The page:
REVIEW: BenQ V2400W Part 8
The homogeneity of the brightness distribution was measured at 15 points distributed across the screen after calibration to 140 cd/m²and the largest deviations measured were on the left margin. In the upper left corner, the brightness is 83 percent and therefore deviates from the brightness in the centre by 17 percent. This deviation is within a scope which means that there are no subjectively visible changes in brightness on the screen.
The homogeneity of the backlight on the BenQ V2400w is good.
BenQ’s version of Overdrive, which is used to balance the remaining lag on the already fast panel and this give rise to improved playback, is known as AMA.
The effect can be seen really clearly when a moving coloured object is displayed with sufficiently large mono-coloured surfaces. In this test image, the pentagon moves from left to right. Behind the black outlines, a slight shadow can be seen, which is created by the sluggishness of the individual pixels which were black a short time ago and have not yet achieved the final new colour value.
The shadow on the left beside the black outlines shows the sluggish pixels. The pentagon moves to the right.
If AMA, or Overdrive, is activated, an attempt is made to achieve the final colour hue through an intentional short-term over-steering of the panel.
However, here, the BenQ Overdrive solution overshoots the mark. Thus, not only are the pixels on the left hand side are too bright, but those on the right hand side are darkened. Although the contrast on the line is increased somewhat through the Overdrive, the bright seam on the left hand side is more distracting than the shadow that was visible before. In addition, the shadow on the right hand side is a weak version of the effect that you actually want to avoid using Overdrive. This bright seam of colour is also known as the corona effect, a type of bright afterglow at dark edges.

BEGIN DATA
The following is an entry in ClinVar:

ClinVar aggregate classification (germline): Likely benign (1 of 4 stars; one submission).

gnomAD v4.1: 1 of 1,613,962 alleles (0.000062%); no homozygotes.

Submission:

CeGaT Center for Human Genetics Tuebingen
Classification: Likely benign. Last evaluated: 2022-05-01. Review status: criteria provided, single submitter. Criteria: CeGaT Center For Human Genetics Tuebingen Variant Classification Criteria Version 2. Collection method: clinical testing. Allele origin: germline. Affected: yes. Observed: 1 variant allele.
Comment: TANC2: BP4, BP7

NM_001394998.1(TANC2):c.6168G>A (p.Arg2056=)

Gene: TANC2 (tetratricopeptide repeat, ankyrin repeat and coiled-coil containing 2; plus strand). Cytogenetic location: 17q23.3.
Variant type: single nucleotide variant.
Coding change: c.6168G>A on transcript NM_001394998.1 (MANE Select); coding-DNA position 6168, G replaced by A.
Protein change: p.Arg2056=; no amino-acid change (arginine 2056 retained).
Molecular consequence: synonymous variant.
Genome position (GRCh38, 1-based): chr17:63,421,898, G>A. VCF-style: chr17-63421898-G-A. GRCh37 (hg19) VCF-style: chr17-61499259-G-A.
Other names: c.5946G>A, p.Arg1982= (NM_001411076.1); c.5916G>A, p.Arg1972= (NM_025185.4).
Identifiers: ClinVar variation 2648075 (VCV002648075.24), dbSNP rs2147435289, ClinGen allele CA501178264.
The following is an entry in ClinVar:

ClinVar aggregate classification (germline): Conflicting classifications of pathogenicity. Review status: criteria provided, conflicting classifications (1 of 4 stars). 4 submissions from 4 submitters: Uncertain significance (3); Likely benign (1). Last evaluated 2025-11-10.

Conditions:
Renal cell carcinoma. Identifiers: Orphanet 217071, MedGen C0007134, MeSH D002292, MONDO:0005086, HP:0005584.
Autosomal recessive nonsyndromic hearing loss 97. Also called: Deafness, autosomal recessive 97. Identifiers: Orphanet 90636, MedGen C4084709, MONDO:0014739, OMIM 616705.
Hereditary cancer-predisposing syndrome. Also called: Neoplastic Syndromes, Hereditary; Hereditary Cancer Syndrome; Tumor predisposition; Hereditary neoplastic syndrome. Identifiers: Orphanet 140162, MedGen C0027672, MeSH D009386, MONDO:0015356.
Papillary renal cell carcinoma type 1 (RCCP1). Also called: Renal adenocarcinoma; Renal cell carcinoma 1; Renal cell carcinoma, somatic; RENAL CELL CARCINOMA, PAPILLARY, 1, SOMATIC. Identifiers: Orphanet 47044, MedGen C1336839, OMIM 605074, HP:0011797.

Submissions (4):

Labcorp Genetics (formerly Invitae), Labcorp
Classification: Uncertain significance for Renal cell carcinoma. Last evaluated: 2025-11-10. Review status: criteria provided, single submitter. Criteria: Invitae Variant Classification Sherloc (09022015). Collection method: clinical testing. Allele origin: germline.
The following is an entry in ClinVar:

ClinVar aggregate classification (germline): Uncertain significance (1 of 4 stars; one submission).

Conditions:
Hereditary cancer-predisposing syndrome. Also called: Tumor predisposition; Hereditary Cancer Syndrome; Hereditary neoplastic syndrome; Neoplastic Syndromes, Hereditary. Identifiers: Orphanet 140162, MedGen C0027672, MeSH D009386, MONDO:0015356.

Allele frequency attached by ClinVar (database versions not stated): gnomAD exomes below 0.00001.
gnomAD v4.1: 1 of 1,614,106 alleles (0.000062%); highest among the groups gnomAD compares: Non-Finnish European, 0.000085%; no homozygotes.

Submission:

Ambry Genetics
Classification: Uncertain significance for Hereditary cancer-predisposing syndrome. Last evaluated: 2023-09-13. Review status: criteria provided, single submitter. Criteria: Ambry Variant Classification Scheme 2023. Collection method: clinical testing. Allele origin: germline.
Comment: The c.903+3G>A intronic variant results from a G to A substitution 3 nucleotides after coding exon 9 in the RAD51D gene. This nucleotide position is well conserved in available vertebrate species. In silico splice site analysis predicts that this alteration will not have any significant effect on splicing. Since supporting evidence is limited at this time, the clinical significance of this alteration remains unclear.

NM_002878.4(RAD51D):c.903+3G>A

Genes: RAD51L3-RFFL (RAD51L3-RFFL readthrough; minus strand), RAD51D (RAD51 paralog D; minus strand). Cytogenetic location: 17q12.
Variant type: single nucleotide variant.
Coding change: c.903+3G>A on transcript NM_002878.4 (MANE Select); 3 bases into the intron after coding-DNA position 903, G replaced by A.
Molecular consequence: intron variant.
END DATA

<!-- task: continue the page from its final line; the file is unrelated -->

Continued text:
Fundamentally, the TN panel is fast enough and only a small number of users really need the performance boost. In our opinion, activating AMA does not provide any visible improvement of the image quality.
With Overdrive, the shadow becomes a bright seam.
Our measurement of the period of time until the screen content is actually displayed does not provide a constant value, but instead, differences of between 0 ms to 33 ms. Measured from 30 individual values, the average input lag is 15 ms.
On the left a 21" CRT, on the right the BenQ V2400W. From top to bottom, some of the measurements we took: 0 ms, 16 ms, 33 ms.
Occasional gamers will not notice this much, but in some circumstances, the input lag is too much for professional gamers and may prevent them from being the first to draw in fast-paced shooting games.
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